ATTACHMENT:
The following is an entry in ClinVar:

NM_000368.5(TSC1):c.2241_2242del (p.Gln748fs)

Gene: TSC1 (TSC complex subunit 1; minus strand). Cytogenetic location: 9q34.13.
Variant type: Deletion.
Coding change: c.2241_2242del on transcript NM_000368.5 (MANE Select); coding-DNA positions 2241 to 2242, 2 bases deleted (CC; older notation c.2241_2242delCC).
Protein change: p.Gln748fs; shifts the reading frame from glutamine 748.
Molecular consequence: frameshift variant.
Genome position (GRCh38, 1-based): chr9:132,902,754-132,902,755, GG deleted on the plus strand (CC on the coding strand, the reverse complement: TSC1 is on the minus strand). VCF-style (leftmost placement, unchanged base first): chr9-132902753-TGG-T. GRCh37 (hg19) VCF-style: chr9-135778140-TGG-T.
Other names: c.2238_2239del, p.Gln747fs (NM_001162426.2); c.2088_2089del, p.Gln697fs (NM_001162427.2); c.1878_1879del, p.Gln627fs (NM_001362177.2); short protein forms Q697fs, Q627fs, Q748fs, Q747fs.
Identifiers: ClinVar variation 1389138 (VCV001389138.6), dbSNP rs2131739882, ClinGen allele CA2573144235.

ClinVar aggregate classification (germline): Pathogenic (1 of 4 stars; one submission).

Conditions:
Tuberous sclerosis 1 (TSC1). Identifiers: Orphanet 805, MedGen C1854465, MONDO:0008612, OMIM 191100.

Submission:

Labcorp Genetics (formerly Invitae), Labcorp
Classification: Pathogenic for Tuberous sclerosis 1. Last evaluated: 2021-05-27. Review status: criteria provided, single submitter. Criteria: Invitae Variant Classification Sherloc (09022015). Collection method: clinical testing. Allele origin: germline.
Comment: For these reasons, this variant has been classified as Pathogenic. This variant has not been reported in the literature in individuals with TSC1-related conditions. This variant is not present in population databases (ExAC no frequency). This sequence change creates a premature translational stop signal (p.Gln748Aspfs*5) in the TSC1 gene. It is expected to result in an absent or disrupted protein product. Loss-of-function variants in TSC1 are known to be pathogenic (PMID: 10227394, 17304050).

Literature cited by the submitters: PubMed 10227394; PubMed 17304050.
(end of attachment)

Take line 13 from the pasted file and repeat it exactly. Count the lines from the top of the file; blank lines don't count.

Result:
Tuberous sclerosis 1 (TSC1). Identifiers: Orphanet 805, MedGen C1854465, MONDO:0008612, OMIM 191100.